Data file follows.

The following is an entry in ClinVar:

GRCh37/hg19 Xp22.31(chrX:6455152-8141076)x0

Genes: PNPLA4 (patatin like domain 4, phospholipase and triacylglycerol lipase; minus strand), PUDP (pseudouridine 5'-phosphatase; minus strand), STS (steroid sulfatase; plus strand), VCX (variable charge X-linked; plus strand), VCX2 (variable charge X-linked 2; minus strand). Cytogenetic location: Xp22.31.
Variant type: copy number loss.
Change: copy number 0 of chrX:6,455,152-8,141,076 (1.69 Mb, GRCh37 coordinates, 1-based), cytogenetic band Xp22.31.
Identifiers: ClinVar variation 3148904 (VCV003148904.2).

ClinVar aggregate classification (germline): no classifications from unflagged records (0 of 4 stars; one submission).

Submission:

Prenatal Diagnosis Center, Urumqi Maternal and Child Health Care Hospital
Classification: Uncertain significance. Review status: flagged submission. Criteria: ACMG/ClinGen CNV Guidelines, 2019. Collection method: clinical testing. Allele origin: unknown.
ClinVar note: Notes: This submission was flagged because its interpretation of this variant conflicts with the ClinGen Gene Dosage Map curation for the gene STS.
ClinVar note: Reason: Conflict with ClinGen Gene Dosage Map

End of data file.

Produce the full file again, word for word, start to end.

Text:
The following is an entry in ClinVar:

GRCh37/hg19 Xp22.31(chrX:6455152-8141076)x0

Genes: PNPLA4 (patatin like domain 4, phospholipase and triacylglycerol lipase; minus strand), PUDP (pseudouridine 5'-phosphatase; minus strand), STS (steroid sulfatase; plus strand), VCX (variable charge X-linked; plus strand), VCX2 (variable charge X-linked 2; minus strand). Cytogenetic location: Xp22.31.
Variant type: copy number loss.
Change: copy number 0 of chrX:6,455,152-8,141,076 (1.69 Mb, GRCh37 coordinates, 1-based), cytogenetic band Xp22.31.
Identifiers: ClinVar variation 3148904 (VCV003148904.2).

ClinVar aggregate classification (germline): no classifications from unflagged records (0 of 4 stars; one submission).

Submission:

Prenatal Diagnosis Center, Urumqi Maternal and Child Health Care Hospital
Classification: Uncertain significance. Review status: flagged submission. Criteria: ACMG/ClinGen CNV Guidelines, 2019. Collection method: clinical testing. Allele origin: unknown.
ClinVar note: Notes: This submission was flagged because its interpretation of this variant conflicts with the ClinGen Gene Dosage Map curation for the gene STS.
ClinVar note: Reason: Conflict with ClinGen Gene Dosage Map